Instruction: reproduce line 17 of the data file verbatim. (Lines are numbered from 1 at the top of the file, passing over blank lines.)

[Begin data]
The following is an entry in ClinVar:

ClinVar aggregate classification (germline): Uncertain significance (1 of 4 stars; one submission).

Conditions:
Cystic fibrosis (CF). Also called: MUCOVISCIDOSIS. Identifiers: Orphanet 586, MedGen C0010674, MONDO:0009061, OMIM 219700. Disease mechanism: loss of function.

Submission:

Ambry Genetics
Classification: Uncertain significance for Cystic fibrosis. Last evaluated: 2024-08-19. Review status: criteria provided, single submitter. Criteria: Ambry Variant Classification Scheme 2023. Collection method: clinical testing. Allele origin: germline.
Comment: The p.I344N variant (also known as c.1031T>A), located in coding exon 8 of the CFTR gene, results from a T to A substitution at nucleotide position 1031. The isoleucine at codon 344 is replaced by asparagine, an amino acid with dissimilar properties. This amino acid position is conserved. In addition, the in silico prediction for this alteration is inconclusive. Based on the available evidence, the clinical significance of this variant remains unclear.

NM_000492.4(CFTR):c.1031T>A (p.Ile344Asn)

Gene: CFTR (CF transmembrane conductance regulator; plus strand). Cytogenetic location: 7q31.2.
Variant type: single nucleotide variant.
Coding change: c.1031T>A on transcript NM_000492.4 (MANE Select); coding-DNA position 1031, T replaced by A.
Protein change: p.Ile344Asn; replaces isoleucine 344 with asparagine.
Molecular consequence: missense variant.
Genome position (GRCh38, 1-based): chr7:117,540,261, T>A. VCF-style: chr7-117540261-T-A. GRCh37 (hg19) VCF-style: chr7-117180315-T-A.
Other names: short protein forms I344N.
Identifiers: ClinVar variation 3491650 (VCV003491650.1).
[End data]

Identifiers: ClinVar variation 3491650 (VCV003491650.1).